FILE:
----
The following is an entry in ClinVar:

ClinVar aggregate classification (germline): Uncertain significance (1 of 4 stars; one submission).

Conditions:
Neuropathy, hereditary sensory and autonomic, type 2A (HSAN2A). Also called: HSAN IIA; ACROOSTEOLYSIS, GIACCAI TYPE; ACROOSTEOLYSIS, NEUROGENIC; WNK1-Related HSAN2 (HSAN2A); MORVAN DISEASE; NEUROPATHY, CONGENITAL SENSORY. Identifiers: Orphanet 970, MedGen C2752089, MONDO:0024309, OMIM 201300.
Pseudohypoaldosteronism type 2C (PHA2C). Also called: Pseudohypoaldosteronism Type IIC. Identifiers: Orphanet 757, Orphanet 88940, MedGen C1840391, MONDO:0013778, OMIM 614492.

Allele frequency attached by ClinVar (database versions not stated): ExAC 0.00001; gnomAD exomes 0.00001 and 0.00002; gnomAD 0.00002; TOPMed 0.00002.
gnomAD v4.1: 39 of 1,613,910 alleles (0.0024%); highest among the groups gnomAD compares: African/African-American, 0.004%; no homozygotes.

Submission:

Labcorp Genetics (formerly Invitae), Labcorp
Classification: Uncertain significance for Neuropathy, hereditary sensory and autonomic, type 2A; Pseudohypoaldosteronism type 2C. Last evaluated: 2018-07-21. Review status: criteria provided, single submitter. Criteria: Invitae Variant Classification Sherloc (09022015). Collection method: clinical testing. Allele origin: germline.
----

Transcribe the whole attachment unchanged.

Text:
The following is an entry in ClinVar:

ClinVar aggregate classification (germline): Uncertain significance (1 of 4 stars; one submission).

Conditions:
Neuropathy, hereditary sensory and autonomic, type 2A (HSAN2A). Also called: HSAN IIA; ACROOSTEOLYSIS, GIACCAI TYPE; ACROOSTEOLYSIS, NEUROGENIC; WNK1-Related HSAN2 (HSAN2A); MORVAN DISEASE; NEUROPATHY, CONGENITAL SENSORY. Identifiers: Orphanet 970, MedGen C2752089, MONDO:0024309, OMIM 201300.
Pseudohypoaldosteronism type 2C (PHA2C). Also called: Pseudohypoaldosteronism Type IIC. Identifiers: Orphanet 757, Orphanet 88940, MedGen C1840391, MONDO:0013778, OMIM 614492.

Allele frequency attached by ClinVar (database versions not stated): ExAC 0.00001; gnomAD exomes 0.00001 and 0.00002; gnomAD 0.00002; TOPMed 0.00002.
gnomAD v4.1: 39 of 1,613,910 alleles (0.0024%); highest among the groups gnomAD compares: African/African-American, 0.004%; no homozygotes.

Submission:

Labcorp Genetics (formerly Invitae), Labcorp
Classification: Uncertain significance for Neuropathy, hereditary sensory and autonomic, type 2A; Pseudohypoaldosteronism type 2C. Last evaluated: 2018-07-21. Review status: criteria provided, single submitter. Criteria: Invitae Variant Classification Sherloc (09022015). Collection method: clinical testing. Allele origin: germline.